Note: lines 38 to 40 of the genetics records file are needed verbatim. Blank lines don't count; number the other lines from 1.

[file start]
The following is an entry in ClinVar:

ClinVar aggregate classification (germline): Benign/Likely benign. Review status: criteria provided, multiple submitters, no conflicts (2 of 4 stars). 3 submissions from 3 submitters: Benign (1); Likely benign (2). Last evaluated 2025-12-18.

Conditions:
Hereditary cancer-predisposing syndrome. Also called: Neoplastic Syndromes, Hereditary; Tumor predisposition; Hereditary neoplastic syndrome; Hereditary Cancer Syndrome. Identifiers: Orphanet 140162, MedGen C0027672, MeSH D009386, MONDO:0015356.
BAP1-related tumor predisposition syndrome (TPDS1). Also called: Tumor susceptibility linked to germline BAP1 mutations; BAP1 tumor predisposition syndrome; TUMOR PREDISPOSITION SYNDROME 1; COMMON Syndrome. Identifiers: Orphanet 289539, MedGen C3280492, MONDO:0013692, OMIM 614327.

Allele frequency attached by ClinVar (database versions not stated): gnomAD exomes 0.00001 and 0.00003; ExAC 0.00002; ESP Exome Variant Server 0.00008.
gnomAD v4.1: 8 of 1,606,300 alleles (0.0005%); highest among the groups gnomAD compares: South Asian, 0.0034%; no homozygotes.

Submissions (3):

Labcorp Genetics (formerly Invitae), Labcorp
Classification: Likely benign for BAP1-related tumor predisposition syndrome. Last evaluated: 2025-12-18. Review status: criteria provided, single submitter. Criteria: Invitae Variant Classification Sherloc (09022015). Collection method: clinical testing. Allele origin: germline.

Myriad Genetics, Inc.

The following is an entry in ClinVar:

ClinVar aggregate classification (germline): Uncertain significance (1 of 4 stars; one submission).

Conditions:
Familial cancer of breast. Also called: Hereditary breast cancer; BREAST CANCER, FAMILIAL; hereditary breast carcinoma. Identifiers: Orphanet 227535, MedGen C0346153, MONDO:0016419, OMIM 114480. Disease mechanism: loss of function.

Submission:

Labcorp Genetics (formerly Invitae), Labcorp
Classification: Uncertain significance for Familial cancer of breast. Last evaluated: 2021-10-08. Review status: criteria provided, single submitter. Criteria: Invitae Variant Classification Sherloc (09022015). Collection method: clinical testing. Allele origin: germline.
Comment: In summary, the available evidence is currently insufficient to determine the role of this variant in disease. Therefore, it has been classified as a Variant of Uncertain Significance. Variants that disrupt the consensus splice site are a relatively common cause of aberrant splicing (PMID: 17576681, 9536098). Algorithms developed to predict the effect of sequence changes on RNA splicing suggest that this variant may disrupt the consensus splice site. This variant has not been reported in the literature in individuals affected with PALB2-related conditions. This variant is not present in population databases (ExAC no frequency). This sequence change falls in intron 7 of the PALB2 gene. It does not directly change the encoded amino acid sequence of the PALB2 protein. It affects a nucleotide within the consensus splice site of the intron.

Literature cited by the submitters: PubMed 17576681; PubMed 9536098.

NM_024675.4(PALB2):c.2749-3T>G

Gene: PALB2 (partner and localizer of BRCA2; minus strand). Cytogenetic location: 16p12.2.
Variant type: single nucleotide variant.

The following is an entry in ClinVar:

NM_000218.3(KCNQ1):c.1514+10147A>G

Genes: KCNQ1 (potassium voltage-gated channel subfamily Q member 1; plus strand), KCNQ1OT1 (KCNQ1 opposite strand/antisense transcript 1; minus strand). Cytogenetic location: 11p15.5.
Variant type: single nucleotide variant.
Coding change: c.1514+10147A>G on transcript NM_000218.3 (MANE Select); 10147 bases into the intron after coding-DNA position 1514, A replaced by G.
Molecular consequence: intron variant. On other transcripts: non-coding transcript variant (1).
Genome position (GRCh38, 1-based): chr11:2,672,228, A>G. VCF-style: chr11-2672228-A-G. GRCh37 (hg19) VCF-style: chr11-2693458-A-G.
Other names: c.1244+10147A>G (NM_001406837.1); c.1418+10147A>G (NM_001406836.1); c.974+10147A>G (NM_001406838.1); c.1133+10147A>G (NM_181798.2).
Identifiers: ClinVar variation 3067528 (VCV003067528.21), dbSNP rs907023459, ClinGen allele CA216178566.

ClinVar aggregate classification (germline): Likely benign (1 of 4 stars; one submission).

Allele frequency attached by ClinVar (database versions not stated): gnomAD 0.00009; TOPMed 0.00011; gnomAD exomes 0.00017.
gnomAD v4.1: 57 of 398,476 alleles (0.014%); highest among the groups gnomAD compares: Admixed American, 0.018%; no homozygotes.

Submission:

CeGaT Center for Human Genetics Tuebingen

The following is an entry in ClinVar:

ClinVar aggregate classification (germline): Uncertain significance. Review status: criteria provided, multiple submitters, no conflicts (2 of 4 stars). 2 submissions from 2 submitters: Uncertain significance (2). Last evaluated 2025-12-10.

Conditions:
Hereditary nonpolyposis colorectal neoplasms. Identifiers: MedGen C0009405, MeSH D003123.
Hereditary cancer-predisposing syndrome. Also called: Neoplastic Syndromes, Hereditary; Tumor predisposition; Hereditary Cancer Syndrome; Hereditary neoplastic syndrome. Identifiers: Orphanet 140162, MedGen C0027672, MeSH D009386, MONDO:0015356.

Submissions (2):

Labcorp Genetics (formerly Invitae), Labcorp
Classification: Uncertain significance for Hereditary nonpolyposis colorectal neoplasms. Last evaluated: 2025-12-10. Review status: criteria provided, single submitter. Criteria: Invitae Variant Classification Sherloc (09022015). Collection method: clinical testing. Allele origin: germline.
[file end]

The following is an entry in ClinVar:

ClinVar aggregate classification (germline): Uncertain significance. Review status: criteria provided, multiple submitters, no conflicts (2 of 4 stars). 2 submissions from 2 submitters: Uncertain significance (2). Last evaluated 2025-12-10.

Conditions: